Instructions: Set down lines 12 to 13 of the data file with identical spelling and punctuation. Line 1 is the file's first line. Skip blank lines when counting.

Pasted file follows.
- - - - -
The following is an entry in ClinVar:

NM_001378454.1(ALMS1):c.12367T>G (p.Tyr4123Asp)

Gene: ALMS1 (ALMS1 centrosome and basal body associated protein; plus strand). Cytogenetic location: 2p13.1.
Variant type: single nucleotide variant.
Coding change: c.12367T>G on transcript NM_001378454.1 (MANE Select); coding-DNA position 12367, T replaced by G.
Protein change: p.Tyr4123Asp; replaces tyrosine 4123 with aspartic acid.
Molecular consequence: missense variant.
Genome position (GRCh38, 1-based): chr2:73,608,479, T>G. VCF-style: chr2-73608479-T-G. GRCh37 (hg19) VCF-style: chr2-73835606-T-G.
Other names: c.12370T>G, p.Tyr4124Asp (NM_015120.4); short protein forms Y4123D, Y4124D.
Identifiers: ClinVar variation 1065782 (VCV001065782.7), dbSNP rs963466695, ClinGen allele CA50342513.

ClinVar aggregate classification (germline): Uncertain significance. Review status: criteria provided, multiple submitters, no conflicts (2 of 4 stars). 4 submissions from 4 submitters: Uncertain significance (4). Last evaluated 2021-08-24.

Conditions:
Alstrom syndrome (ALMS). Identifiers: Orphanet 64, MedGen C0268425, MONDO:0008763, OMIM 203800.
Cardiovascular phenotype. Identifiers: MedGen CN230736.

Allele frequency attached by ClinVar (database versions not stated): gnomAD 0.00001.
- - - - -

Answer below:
Conditions:
Alstrom syndrome (ALMS). Identifiers: Orphanet 64, MedGen C0268425, MONDO:0008763, OMIM 203800.